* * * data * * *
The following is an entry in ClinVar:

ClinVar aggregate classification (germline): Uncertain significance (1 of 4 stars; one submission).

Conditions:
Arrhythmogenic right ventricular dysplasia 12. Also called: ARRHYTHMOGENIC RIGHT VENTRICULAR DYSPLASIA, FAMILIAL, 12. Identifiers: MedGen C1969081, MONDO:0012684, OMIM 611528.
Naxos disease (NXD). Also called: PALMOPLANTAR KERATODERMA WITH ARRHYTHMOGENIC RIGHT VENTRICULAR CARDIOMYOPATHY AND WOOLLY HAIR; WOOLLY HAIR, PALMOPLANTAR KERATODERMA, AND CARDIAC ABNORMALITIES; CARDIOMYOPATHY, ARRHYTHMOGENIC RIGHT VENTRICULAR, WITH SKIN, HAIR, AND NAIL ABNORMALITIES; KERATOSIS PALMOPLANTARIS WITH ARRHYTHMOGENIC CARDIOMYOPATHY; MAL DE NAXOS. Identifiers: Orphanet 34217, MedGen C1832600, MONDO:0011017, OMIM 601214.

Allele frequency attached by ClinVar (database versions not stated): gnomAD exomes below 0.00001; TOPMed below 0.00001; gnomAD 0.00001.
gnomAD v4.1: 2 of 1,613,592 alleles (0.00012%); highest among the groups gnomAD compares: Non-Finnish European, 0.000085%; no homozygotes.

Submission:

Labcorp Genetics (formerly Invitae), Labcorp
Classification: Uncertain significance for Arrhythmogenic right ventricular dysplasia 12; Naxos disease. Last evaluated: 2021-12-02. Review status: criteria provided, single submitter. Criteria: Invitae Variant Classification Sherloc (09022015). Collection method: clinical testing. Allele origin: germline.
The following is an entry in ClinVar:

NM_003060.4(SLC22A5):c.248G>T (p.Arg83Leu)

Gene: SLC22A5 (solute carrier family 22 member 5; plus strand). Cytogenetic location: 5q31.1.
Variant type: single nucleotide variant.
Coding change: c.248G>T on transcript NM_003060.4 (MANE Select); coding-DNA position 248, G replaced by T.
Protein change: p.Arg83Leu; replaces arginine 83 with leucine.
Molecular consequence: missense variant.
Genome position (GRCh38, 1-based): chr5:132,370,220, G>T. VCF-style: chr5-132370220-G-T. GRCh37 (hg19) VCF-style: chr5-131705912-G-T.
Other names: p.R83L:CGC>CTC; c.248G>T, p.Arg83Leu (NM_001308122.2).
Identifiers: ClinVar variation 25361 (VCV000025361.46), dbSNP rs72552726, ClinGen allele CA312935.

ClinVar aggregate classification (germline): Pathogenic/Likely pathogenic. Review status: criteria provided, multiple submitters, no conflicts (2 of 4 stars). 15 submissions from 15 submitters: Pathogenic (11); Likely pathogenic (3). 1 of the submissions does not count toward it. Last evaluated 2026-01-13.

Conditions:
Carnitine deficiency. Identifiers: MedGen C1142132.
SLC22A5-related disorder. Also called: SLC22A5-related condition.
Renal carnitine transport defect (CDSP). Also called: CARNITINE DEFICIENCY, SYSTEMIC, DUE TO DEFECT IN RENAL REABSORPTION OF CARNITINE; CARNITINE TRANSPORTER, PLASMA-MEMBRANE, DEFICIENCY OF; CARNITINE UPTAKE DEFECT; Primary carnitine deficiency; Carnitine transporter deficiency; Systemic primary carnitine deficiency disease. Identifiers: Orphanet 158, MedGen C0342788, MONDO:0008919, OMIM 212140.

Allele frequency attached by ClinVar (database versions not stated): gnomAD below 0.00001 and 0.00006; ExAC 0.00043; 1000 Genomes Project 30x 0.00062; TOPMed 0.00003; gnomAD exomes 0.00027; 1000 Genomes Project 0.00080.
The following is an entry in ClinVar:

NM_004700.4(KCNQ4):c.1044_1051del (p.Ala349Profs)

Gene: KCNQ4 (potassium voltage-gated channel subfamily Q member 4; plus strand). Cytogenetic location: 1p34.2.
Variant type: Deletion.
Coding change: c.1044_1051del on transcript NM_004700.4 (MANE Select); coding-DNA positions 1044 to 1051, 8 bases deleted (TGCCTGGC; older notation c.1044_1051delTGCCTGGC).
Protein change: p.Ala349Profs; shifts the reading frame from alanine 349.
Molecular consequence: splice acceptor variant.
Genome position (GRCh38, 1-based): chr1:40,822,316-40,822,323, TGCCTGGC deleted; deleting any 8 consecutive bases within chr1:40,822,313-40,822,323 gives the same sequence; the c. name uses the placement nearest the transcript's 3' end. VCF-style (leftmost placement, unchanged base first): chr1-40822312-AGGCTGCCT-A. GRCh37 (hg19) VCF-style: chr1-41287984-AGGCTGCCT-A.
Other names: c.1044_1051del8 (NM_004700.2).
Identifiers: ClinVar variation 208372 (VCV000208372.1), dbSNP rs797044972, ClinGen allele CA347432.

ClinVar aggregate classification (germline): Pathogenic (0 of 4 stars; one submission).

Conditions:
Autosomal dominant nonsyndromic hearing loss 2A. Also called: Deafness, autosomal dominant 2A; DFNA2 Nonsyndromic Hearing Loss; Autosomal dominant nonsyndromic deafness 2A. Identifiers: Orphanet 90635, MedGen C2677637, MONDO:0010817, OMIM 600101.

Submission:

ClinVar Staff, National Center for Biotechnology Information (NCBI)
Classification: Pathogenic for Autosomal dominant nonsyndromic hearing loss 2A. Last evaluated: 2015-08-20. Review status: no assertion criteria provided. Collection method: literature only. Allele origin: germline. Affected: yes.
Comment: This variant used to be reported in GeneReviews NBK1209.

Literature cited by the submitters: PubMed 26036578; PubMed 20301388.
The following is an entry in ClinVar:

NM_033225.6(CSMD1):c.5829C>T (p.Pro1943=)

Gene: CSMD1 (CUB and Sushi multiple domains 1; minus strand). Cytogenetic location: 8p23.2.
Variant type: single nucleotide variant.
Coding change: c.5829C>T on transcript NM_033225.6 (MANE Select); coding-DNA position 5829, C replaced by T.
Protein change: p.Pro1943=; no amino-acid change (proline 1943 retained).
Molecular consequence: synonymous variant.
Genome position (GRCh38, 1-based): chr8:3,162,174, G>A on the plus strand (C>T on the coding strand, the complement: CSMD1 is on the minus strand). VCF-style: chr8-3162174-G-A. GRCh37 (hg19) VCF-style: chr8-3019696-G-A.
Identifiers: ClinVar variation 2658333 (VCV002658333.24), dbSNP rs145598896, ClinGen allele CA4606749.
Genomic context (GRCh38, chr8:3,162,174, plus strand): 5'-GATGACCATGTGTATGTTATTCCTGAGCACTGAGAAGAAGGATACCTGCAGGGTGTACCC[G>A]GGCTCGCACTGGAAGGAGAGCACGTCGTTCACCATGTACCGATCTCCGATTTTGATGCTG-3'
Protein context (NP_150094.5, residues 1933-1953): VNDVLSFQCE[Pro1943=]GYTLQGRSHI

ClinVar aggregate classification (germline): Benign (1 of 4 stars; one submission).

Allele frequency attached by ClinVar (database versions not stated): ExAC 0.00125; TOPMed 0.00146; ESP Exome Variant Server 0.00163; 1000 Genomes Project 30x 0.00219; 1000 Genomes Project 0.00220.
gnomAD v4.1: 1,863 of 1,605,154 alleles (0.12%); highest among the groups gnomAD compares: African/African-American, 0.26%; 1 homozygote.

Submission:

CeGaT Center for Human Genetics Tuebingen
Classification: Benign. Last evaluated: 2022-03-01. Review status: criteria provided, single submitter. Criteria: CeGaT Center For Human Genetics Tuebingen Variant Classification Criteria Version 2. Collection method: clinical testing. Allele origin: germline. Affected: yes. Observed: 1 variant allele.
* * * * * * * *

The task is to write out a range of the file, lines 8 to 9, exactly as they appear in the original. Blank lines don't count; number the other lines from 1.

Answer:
Submission:

Labcorp Genetics (formerly Invitae), Labcorp